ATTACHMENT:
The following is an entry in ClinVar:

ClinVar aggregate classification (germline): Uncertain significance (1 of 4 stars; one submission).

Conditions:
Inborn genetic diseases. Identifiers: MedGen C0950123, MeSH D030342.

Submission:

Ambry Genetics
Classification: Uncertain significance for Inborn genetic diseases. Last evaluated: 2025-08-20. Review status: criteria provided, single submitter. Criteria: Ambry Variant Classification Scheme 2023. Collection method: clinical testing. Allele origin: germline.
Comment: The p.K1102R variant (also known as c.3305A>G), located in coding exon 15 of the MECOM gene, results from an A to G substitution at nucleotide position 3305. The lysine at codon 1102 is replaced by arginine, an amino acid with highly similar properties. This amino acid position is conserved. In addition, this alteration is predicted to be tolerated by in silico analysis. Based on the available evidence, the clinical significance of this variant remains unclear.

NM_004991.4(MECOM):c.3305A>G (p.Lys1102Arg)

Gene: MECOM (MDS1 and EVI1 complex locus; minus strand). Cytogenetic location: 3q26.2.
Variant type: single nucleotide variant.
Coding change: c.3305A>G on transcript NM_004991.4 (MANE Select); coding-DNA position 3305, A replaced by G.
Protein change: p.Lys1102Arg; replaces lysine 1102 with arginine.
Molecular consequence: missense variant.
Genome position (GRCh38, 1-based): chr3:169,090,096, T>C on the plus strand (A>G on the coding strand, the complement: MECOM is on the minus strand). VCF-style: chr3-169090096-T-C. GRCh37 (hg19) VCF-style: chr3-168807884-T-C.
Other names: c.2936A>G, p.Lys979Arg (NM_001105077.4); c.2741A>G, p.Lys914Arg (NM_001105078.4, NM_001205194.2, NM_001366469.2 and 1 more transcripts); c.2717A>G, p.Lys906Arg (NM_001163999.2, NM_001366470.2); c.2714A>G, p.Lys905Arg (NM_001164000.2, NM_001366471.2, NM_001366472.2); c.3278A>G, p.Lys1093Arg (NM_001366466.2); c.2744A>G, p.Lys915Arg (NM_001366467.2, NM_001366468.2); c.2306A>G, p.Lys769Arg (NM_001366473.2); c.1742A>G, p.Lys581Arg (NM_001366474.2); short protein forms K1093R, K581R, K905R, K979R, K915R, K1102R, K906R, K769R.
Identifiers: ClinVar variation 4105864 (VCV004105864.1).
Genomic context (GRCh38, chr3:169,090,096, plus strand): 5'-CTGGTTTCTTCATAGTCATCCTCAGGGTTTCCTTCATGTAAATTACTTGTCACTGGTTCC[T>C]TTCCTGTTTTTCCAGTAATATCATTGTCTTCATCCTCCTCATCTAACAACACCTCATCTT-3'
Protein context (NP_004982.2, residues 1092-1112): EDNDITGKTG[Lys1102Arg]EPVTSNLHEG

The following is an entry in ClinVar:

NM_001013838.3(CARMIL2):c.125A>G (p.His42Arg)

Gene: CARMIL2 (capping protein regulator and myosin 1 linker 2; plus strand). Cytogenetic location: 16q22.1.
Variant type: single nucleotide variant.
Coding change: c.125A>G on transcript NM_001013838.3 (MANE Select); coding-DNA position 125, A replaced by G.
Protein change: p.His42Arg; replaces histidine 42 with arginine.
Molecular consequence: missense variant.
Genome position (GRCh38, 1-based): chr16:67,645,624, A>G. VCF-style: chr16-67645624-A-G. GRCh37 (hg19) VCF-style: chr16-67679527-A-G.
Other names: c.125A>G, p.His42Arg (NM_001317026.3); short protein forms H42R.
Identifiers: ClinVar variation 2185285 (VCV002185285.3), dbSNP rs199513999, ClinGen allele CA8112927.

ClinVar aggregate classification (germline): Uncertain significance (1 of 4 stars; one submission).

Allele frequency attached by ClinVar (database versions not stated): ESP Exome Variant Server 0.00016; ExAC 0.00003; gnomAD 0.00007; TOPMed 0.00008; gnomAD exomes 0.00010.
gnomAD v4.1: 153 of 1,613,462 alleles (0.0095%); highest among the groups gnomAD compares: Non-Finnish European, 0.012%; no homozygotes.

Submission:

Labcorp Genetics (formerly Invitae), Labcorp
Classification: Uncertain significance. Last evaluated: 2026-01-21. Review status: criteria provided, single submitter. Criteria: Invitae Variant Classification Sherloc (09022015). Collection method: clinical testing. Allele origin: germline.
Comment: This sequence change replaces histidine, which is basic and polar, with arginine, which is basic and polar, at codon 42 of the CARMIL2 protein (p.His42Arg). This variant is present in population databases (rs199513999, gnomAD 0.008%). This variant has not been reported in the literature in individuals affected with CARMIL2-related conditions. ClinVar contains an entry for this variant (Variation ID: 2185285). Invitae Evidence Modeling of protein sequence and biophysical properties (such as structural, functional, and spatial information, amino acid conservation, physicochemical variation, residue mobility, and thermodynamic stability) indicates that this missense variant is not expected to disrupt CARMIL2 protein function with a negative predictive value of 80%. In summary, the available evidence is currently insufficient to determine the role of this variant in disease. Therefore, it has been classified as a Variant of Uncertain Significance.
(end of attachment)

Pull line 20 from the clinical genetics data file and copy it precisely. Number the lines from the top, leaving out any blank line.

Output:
The following is an entry in ClinVar: